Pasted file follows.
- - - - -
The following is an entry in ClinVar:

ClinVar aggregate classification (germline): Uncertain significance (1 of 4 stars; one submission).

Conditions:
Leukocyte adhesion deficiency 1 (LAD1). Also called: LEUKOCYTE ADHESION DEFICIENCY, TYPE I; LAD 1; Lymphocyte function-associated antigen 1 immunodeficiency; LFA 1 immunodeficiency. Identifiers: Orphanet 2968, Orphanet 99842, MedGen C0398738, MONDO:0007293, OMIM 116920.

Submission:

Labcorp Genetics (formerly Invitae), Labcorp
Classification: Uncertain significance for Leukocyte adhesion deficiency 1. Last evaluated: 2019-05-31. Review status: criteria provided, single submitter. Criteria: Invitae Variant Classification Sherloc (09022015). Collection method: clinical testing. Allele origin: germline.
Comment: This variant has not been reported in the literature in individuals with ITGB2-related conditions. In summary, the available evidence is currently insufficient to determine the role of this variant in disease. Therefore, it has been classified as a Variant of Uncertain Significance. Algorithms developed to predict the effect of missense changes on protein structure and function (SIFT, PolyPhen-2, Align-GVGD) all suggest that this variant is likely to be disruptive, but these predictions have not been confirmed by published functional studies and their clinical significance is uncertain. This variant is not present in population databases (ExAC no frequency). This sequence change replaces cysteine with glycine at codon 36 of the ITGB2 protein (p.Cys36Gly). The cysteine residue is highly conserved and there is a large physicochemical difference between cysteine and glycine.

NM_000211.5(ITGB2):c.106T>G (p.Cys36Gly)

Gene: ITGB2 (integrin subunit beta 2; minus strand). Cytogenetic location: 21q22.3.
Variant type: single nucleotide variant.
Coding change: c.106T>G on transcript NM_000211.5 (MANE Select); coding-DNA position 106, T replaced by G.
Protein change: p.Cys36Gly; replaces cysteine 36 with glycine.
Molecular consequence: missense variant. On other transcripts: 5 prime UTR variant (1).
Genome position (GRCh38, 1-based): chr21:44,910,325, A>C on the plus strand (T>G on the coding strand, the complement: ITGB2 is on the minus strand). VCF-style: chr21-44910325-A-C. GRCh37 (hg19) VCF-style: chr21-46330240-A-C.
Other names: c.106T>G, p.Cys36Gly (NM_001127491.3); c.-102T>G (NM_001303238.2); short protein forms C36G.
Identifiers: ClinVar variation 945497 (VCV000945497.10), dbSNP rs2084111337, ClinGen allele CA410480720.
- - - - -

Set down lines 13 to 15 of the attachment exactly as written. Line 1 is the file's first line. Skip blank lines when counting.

Protein change: p.Cys36Gly; replaces cysteine 36 with glycine.
Molecular consequence: missense variant. On other transcripts: 5 prime UTR variant (1).
Genome position (GRCh38, 1-based): chr21:44,910,325, A>C on the plus strand (T>G on the coding strand, the complement: ITGB2 is on the minus strand). VCF-style: chr21-44910325-A-C. GRCh37 (hg19) VCF-style: chr21-46330240-A-C.